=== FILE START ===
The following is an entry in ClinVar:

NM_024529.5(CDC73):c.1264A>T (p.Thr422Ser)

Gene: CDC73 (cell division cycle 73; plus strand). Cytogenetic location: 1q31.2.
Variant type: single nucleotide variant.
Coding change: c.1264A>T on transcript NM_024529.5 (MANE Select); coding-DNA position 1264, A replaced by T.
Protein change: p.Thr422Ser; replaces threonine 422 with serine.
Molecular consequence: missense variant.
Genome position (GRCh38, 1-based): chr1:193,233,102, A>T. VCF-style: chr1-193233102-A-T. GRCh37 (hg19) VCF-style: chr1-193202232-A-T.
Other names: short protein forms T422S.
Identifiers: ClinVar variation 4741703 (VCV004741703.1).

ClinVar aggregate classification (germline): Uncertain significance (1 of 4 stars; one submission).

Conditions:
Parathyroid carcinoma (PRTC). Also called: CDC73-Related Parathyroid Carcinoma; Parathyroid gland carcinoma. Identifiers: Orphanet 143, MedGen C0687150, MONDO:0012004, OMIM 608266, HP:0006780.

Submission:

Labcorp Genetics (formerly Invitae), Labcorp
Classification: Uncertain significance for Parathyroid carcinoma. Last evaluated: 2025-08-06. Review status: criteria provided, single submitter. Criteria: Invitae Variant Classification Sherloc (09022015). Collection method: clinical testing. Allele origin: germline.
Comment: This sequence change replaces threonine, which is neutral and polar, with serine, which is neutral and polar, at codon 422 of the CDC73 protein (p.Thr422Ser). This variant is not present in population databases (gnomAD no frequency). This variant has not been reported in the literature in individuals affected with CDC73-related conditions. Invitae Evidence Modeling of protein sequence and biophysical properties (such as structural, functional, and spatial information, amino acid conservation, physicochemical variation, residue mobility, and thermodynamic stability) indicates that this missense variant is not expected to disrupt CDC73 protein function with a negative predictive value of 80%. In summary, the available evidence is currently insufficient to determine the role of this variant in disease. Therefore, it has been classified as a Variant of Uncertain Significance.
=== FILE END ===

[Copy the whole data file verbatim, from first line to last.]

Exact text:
The following is an entry in ClinVar:

NM_024529.5(CDC73):c.1264A>T (p.Thr422Ser)

Gene: CDC73 (cell division cycle 73; plus strand). Cytogenetic location: 1q31.2.
Variant type: single nucleotide variant.
Coding change: c.1264A>T on transcript NM_024529.5 (MANE Select); coding-DNA position 1264, A replaced by T.
Protein change: p.Thr422Ser; replaces threonine 422 with serine.
Molecular consequence: missense variant.
Genome position (GRCh38, 1-based): chr1:193,233,102, A>T. VCF-style: chr1-193233102-A-T. GRCh37 (hg19) VCF-style: chr1-193202232-A-T.
Other names: short protein forms T422S.
Identifiers: ClinVar variation 4741703 (VCV004741703.1).

ClinVar aggregate classification (germline): Uncertain significance (1 of 4 stars; one submission).

Conditions:
Parathyroid carcinoma (PRTC). Also called: CDC73-Related Parathyroid Carcinoma; Parathyroid gland carcinoma. Identifiers: Orphanet 143, MedGen C0687150, MONDO:0012004, OMIM 608266, HP:0006780.

Submission:

Labcorp Genetics (formerly Invitae), Labcorp
Classification: Uncertain significance for Parathyroid carcinoma. Last evaluated: 2025-08-06. Review status: criteria provided, single submitter. Criteria: Invitae Variant Classification Sherloc (09022015). Collection method: clinical testing. Allele origin: germline.
Comment: This sequence change replaces threonine, which is neutral and polar, with serine, which is neutral and polar, at codon 422 of the CDC73 protein (p.Thr422Ser). This variant is not present in population databases (gnomAD no frequency). This variant has not been reported in the literature in individuals affected with CDC73-related conditions. Invitae Evidence Modeling of protein sequence and biophysical properties (such as structural, functional, and spatial information, amino acid conservation, physicochemical variation, residue mobility, and thermodynamic stability) indicates that this missense variant is not expected to disrupt CDC73 protein function with a negative predictive value of 80%. In summary, the available evidence is currently insufficient to determine the role of this variant in disease. Therefore, it has been classified as a Variant of Uncertain Significance.